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Primary hell centres

india Updated: Apr 28, 2008 05:06 IST
Alifiya Khan

Barely 62 km northeast of Mumbai at a primary health centre in Thane district’s Padgha, medical officer Dr Ishwar Thite is a busy man. Apart from handling nearly 80 patients and conducting four deliveries on an average day, the ayurvedic doctor handles the occasional autopsy.

“Since the health centre is on the highway, accident cases regularly come in. I’m the only doctor to conduct the autopsy here,” he said. Questioned on his expertise in forensic science to conduct a post-mortem, he quickly replied: “We had studied it for three months in our college.”

Dr Thite, though, doesn’t remember conducting even a single autopsy in his college. His medical qualification — Bachelor of Ayurvedic Medicine and Surgery (BAMS) — entitles him to prescribe allopathic medicine only when no ayurvedic remedy is available for a particular condition. For him to conduct autopsies is not permissible.

The health centre in Padgha is not an exception. Across the state’s primary health centres, often the only modern, medical lifelines for hundreds of villages, ayurvedic doctors conduct post-mortem.

Over the weekend, Hindustan Times visited 12 primary health centres in Thane district — places in the penumbra of the Mumbai’s glitzy, multi-crore rupee healthcare system — and found qualified state appointed doctors were reusing disposable needles, exposing people to the risk of HIV and hepatitis B.

Basic emergency medicines for cardiac arrest or hypertension were missing, and so were ambulances and their drivers. Ignoring deep burial techniques, many staffers are dumping bio-medical waste in trash, a practice that the state authorities agree has been brought to their notice, but contend that the pollution board should take action.

The state health authorities did not seem to know about the autopsies at all. “Ayurvedic doctors cannot perform a post-mortem, and it doesn’t happen,” said P.P. Doke, director general of health services.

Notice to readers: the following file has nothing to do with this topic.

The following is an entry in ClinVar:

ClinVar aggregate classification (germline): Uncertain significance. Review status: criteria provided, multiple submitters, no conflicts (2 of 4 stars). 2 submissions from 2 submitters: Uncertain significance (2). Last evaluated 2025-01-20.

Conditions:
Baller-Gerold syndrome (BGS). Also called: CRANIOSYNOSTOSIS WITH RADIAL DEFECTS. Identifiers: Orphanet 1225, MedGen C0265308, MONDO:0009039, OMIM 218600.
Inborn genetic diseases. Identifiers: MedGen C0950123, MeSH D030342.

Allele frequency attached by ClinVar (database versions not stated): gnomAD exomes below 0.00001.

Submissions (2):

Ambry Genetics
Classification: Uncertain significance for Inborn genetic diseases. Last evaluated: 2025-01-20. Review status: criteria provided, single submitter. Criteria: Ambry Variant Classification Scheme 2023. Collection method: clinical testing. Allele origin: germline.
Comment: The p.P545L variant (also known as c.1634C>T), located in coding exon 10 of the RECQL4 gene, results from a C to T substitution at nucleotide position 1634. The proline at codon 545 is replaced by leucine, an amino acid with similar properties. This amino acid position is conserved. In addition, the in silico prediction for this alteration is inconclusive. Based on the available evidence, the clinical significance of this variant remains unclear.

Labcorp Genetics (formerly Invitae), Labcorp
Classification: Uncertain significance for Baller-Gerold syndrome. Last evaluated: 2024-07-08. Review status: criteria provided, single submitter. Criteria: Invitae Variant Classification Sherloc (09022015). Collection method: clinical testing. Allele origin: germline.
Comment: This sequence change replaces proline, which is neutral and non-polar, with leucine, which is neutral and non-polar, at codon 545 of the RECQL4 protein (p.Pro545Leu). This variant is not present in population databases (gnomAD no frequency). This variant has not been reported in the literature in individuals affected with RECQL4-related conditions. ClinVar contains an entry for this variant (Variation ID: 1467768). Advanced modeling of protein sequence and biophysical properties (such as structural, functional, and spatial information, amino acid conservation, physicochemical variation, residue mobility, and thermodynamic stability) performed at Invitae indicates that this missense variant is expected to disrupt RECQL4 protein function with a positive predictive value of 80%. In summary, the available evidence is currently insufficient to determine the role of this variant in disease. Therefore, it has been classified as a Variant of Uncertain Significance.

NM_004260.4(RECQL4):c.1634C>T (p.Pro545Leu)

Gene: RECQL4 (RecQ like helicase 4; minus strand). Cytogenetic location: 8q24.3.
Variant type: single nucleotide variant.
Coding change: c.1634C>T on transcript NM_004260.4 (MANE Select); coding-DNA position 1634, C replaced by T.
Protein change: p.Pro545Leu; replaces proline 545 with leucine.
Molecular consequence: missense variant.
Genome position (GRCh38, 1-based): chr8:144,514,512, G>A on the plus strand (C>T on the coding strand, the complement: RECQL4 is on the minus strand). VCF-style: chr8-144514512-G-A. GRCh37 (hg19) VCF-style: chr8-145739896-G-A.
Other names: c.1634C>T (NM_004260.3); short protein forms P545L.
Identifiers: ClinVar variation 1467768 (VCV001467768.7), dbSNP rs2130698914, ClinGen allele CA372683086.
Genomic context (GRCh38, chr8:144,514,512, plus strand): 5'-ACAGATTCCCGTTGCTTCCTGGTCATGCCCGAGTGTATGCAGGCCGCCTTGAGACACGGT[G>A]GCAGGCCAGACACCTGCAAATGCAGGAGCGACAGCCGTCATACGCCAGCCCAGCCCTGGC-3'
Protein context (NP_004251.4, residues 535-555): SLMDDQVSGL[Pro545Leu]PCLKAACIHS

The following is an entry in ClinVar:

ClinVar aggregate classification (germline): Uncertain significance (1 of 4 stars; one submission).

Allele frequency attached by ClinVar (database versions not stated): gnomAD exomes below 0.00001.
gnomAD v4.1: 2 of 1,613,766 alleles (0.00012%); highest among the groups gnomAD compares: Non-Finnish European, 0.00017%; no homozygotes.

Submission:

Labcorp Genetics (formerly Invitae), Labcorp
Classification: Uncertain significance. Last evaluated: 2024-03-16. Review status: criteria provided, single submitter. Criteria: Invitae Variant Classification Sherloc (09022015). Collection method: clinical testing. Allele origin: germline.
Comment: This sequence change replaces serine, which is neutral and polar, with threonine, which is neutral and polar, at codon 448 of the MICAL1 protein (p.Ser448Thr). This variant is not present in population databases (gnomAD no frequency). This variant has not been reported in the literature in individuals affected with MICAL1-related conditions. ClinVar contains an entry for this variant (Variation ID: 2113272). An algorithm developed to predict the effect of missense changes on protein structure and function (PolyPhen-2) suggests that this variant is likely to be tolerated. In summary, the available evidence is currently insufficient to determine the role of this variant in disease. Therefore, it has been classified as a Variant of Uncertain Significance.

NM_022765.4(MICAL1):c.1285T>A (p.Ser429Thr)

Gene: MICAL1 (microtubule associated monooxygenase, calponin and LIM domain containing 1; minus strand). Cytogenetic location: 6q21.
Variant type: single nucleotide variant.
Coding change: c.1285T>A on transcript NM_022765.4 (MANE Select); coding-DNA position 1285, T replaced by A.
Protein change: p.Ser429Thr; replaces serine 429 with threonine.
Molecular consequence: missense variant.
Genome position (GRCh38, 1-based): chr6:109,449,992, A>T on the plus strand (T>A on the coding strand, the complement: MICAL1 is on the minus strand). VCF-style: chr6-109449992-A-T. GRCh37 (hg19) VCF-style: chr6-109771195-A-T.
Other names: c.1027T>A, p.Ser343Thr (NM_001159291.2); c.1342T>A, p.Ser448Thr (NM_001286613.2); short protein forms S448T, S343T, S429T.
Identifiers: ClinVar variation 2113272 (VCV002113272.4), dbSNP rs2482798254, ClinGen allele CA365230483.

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Then, on Hindustan Times’ insistence, Doke checked with district medical officials and admitted that such a thing was indeed happening.

“We had allowed ayurvedic doctors to conduct post-mortems 25 years ago, when they had an integrated course. But about 99 per cent of these doctors have retired and the present batch isn’t supposed to do autopsies. I’ve just learnt about it and will now look into it,” he said.

Forensic science experts sounded shocked. “Only MBBS graduates can conduct post-mortem. How can ayurvedic doctors even claim to do it?” said police surgeon Dr S.M. Patil.

Some ayurvedic doctors came up with explanations. “I know we aren’t supposed to do autopsies alone, so I either call an MBBS doctor from the nearest hospital or send the bodies to the hospital,” said Dr A.R. More from the health centre in Shenva which covers some tribal villages around 85 km from Mumbai.

Other doctors seemed unaware about the illegality. “We are allowed to do accident cases. But for more complicated cases like burns or murder, we take the help of a MBBS doctor,” said medical officer R.N. Rathod from Khardi, 95 km out on the Mumbai-Nashik highway.

In these health centres, while the doctors risk the health of patients, the state seem to be putting the doctors at peril. Surgical gloves are missing, so are basic medical instruments like forceps and needle holders needed to suture wounds.

“There is always a shortage of gloves. We use them only for emergencies. There is an acute water shortage so sanitation is an issue. There is a perennial shortage of needles, suture material, anti-fungal creams and basic drugs, but we have learnt to manage,” said Dr Mohan Waghmare, medical officer at the primary health centre in Kasara, a one-and-a-half-hour train ride and a short rickshaw ride away from Mumbai.